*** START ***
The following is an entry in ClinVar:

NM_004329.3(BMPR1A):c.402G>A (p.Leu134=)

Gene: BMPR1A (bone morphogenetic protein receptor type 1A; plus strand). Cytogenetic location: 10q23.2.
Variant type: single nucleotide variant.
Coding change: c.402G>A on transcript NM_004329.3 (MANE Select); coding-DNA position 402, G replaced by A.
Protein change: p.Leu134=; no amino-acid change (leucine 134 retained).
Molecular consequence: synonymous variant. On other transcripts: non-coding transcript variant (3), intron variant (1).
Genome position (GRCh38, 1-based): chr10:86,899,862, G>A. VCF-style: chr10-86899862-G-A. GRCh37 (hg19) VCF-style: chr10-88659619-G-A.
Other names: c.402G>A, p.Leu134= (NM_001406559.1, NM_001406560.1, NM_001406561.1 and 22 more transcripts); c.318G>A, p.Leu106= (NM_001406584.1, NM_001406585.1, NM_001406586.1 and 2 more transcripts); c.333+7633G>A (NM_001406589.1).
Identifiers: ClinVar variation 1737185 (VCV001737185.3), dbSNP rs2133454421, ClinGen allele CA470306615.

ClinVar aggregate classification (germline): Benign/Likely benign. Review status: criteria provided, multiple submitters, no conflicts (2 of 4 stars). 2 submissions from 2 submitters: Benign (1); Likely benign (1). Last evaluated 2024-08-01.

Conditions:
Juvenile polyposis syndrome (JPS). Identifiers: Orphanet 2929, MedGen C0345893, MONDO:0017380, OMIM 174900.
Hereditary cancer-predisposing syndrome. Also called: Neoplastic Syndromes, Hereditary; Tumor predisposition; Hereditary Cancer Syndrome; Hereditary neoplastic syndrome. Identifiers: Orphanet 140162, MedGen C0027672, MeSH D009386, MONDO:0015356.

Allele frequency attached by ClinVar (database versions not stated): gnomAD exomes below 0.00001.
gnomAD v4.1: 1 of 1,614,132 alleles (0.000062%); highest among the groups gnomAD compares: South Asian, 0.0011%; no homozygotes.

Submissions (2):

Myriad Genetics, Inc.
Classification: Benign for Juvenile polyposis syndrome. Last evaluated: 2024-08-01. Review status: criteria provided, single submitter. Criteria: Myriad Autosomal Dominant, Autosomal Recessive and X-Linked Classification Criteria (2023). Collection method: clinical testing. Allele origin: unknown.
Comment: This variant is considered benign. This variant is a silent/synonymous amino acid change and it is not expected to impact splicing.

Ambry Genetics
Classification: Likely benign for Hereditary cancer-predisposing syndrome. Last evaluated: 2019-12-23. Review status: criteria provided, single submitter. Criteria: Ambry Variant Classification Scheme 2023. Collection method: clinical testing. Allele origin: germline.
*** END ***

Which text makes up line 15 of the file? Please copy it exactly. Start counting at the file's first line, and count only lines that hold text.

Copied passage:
Allele frequency attached by ClinVar (database versions not stated): gnomAD exomes below 0.00001.